At this point, you should prepare to be wowed.  Trees in the meadow thin and the wildflowers thicken, like tourists crowding the Bar at the Deschutes Brewery!  This meadow is the best place for camping if you are planning an overnight trip.  There are many pleasant options, so don’t be afraid to explore for sites slightly off of the beaten track.  The intrepid hiker should proceed onward from here.  The meadow is about 1/2 mile long.  With an additional 1/2 mile of fairly strenuous uphill hiking, you will receive one of the most beautiful scenes in Oregon.

Trail to Three Fingered Jack in the ORegon Cascades

Trail to Three Fingered Jack in the ORegon Cascades

The Upper meadow is a smaller stream and wildflower laden version of the the lower Canyon Creek Meadow.  Below is a small sampling of the wildflowers to be found in the Upper Canyon Creek Meadow at the base of Three Fingered Jack.

Wildflowers near Three Fingered Jack

Wildflowers near Three Fingered Jack

As you climb upward toward the Upper Meadow, pay attention to the views off to your right, as the trail tends to carry hikers past the upper meadow towards a small but very scenic Moraine Lake right at the base of Three Fingered Jack.  I recommend a stop in the upper Canyon Creek Meadow  before proceeding to the alpine lake.  The meadow with the distant Three Fingered Jack, as seen below simply begs for exploration!

Three Fingered Jack

Three Fingered Jack

Predicting wildflowers is a crapshoot.  Late summer is a good bet though.  Some years are disappointing, while in other years, the wildflowers rival the best that you can find anywhere in the Pacific Northwest!  for some truly amazing Three Fingered Jack photos follow this link .  Oregon Mountain Photos.  From the Upper Meadow, the options are endless.  You can proceed up along the shadow edges seen in the photo above to reach the aforementioned Moraine Lake, or you can climb up to the right(North) and explore the Pacific Crest Trail which skirts above the Upper Canyon Creek Meadow.  One reminder, Mosquitoes can be fierce in summer, so stock up on Bug Dope.  This trail is a phenomenal day hike to one of Oregon’s most beautiful Alpine Basins.  The fact that the trail to the Upper Meadow is only 4 miles is icing on the cake.  As always tread lightly,  and pack out your debris.  This is simply too beautiful of a place to defile.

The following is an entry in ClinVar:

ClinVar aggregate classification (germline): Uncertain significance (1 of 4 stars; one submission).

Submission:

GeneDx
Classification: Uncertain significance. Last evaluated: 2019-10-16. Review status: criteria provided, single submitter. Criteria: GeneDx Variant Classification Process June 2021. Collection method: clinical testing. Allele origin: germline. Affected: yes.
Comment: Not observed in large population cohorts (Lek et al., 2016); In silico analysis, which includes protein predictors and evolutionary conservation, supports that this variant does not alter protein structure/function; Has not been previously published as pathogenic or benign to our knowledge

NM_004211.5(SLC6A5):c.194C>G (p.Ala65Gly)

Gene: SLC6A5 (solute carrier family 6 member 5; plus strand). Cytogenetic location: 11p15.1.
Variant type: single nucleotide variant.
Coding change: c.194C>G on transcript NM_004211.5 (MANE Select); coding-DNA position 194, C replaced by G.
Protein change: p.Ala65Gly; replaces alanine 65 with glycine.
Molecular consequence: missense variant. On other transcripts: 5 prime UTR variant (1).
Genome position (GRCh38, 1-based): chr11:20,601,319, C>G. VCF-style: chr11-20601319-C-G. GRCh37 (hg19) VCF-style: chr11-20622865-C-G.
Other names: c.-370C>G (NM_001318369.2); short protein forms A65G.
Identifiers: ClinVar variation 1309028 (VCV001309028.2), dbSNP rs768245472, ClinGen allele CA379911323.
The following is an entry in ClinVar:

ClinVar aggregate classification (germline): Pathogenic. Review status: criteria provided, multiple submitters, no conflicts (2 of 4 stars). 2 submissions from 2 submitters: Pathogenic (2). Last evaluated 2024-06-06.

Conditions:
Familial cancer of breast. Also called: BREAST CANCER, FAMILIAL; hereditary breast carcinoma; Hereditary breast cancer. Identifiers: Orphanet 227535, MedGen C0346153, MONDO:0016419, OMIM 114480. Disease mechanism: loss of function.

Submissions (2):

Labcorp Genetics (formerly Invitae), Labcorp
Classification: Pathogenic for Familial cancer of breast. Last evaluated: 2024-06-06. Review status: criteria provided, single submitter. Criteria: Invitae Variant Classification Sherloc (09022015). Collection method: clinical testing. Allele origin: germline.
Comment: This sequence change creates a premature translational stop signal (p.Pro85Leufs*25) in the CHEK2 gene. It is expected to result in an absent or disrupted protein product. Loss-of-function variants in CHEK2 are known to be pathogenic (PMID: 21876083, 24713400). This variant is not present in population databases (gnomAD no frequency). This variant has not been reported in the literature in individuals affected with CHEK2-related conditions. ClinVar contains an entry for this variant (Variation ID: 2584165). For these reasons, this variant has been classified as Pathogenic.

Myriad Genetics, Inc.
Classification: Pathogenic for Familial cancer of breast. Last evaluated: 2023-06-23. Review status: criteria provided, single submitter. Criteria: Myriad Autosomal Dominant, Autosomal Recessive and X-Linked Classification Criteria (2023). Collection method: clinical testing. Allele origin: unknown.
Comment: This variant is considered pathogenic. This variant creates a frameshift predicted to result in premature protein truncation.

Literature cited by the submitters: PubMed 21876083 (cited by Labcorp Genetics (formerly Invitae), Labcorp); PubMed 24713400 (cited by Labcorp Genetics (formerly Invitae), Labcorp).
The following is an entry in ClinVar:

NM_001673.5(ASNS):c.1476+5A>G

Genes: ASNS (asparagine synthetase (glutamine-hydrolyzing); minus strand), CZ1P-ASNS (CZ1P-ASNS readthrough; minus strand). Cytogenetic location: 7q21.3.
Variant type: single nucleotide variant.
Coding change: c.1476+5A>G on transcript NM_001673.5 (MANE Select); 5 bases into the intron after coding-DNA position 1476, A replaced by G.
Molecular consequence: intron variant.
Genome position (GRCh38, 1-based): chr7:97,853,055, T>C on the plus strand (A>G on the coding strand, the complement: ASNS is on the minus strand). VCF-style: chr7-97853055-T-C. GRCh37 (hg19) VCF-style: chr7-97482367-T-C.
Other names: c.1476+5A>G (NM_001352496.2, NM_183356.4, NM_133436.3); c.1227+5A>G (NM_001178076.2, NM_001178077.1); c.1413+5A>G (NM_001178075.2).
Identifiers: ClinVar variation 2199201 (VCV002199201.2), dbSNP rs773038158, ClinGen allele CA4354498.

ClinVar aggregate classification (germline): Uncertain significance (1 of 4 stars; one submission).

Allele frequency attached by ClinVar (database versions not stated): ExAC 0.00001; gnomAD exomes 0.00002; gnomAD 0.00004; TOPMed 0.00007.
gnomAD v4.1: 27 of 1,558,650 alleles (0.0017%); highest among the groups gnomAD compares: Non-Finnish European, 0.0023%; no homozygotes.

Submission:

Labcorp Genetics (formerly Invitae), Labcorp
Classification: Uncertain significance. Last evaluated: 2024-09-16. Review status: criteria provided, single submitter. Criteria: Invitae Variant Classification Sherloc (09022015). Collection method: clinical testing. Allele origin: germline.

Happy Trails,

Bend Wild

2 Responses for “Three Fingered Jack, a Central Oregon Backcountry Gem!”

  1. sally says:

    This was the most amazing day of my life. Never seen so much beauty hiking these trails! It is a must for all avid hikers!

  2. admin says:

    Sally, thanks for the note. Three Finger Jack via Canyon Creek meadow is a glorious hike, isn’t it? If you’d like to see some beautiful shots of Canyon Creek Meadow, visit this site. Mike Putnam Photography.
    Happy Trails,
    BW